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Getting back into shape: Mission Impossible?
By JAMES GROB
So you want to get back into shape?
Step number one: Don’t wait 15 years to get started. Like I did.
Recently I took out a membership to the Ottumwa YMCA, with the intention of improving my personal physical fitness. On a scale of 1-to-10, with 10 being “perfect physical condition” and 1 being “worthless sack of goo,” I was professionally rated at a negative 27. One fitness trainer actually told me that, with a little work, deceased, chain-smoking, overweight veterans of the War of 1812 could be whipped into better shape than me.
In all seriousness, getting into better condition is a must for me, because I literally nearly died from a medical condition last summer. Although much of that situation was due to circumstances that were beyond my control, my lack of physical fitness probably did not help matters, and my recovery would have certainly gone much better had I been in better shape at the time.
So off I’ve gone to the YMCA, to exercise and improve my body and mind.
Allow me to mention that the Ottumwa YMCA is a most impressive facility — among the best I’ve ever seen. The kind young woman behind the counter gave me a tour right away, and she and the other employees there were polite and helpful. For those Ottumwans out there who are looking for something in this community of which to be proud, put the YMCA down on your list.
All the fitness equipment you could possibly need is readily available, and there seems to be enough of it to go around — so you’re not spending half your time sitting around waiting to use something that’s occupied.
I started with the weights.
I’m quite familiar with weight-training, as I did a lot of it in my younger years. Some of the machines are improved and higher-tech than they were way back then, but the concept is essentially the same. I felt no apprehension settling right in and getting started on my reps.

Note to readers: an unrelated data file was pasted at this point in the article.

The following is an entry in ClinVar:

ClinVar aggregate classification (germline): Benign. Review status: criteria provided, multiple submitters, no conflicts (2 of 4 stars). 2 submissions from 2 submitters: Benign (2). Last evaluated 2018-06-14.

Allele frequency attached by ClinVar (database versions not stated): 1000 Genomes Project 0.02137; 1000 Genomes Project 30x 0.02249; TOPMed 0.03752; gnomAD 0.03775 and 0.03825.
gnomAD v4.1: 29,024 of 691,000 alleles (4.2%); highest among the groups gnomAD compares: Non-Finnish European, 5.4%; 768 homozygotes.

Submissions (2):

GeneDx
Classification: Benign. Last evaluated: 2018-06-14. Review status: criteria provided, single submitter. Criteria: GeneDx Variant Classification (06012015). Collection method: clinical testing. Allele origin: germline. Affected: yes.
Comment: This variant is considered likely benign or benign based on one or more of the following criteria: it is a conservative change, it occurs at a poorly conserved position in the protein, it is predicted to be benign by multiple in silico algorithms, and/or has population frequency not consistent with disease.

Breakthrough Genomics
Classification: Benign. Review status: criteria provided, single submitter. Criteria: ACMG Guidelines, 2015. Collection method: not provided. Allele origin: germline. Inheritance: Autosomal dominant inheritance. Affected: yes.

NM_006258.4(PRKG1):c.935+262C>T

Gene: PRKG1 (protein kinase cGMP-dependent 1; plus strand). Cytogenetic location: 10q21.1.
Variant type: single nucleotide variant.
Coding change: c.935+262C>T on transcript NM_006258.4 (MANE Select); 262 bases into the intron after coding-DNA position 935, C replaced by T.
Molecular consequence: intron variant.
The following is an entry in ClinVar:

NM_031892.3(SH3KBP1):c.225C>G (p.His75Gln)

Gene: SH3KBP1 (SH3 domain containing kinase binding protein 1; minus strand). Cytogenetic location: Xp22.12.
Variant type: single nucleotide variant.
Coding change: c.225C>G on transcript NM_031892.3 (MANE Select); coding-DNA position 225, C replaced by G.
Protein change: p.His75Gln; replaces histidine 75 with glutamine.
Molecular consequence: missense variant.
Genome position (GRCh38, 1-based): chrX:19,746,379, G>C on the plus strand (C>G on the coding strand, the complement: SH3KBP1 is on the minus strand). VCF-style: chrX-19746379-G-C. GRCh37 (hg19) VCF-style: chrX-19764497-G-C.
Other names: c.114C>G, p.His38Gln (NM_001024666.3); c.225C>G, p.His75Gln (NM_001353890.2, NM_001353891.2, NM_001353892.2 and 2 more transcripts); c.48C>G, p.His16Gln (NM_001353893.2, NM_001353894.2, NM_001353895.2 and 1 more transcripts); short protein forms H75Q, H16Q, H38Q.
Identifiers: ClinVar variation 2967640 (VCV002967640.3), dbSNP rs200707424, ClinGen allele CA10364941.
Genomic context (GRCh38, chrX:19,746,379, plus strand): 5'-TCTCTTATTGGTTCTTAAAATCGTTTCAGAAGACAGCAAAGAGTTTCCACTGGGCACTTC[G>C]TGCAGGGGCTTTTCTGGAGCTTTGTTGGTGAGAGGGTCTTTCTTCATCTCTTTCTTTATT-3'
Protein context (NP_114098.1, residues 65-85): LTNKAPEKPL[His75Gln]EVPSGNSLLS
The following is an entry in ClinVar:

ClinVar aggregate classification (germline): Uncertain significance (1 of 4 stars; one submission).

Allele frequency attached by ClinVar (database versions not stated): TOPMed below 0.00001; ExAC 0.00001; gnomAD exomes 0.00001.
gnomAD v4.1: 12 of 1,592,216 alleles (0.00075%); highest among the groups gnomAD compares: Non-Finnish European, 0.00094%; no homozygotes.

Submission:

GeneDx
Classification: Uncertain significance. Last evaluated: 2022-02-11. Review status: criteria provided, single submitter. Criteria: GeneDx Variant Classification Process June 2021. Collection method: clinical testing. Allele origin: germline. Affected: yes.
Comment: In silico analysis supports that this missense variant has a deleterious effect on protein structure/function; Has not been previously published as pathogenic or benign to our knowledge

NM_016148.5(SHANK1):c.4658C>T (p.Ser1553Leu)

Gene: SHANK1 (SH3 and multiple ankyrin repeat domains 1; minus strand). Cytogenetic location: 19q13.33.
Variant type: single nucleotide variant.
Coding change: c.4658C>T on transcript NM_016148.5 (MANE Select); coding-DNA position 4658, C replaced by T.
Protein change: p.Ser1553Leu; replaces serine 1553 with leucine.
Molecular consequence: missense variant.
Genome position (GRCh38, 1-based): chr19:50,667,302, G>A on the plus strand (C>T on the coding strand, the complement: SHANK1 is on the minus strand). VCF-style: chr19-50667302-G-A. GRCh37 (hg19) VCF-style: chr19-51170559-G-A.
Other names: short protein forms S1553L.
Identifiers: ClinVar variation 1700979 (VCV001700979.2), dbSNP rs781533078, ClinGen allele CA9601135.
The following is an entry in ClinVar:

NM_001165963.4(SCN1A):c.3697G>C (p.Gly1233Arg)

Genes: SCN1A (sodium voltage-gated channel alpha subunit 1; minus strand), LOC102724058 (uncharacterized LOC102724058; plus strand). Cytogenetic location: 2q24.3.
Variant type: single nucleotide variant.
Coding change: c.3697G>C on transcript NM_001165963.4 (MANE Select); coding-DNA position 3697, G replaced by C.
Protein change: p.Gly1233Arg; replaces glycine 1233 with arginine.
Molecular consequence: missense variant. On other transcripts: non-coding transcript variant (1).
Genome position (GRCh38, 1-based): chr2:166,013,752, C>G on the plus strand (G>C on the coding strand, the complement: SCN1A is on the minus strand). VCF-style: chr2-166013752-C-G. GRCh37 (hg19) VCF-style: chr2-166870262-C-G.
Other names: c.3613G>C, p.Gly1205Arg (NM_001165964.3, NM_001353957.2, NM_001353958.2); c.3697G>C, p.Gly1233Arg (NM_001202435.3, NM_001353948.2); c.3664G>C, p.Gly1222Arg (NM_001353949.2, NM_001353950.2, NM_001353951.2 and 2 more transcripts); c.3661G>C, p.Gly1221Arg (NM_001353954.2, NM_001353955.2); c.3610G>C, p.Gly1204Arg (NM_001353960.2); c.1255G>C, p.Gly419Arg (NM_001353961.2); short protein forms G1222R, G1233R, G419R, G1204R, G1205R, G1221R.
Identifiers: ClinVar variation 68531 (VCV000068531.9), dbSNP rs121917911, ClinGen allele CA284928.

One thing I noticed right away is that the weights seem to be a lot more heavy than they used to be. For example, it seems to be a lot more difficult for me to lift 100 pounds now than it was 20 years ago. I think this may have something to do with the earth’s gravitational pull, and I’m surprised and disappointed that scientists haven’t looked into it.
I avoided the stationary bicycles for now, not because I have anything against the stationary bicycles, but because there’s an old and dreadfully catchy song by the rock group Queen about riding bicycles, and I was afraid I would get the song stuck into my head.
Once I get past this mental block, I think I’ll be able to put the bicycles to good use. It’s hard enough to keep the song “YMCA” by the Village People out of my head while I’m at the YMCA. At this point, I can’t risk getting two stupid songs stuck up there.
Before I put the swimming pool to use, I noticed that my weight-lifting routine had already made an impact when it occurred to me that I was unable to move my arms in any direction. I found this odd, and I am certain that this is neither normal or healthy.
I made use of the YMCA’s walking track while my arms gradually recovered. As I power-walked, I watched a group of young men in their 20s play a rough and ragged game of pick-up basketball, just as I used to do. I hoped for their sake they don’t wait 15 years between games, like I did.
After a while, I could move my arms as normally as any person in excruciating pain is able to.
The swimming pool was the best part for me, but then, I’ve always been kind of a water dog. The water was warm. I could tell by the way the lifeguard looked at me that he had some initial concerns, but once I began my laps and he realized that I wasn’t going to sink right to the bottom like an iron anchor, he relaxed a little.
You could say that I took to the water like a fish, if the fish you were talking about was moaning in agony and out of breath after about 45 seconds. Still, I did all the laps I wanted to do and finished strong. When I climbed out of the water, I couldn’t feel my legs for a little while — but for all I know, that’s normal.
So essentially, getting back into shape is not all that bad a deal, and I encourage all worthless sacks of goo who are around my age, and even older, to give it a try.
Once you get past the immense pain and humiliation, it’s kind of fun. I think I’ll go back to the YMCA tomorrow, or as soon as I’m breathing normally again.
Whichever comes first.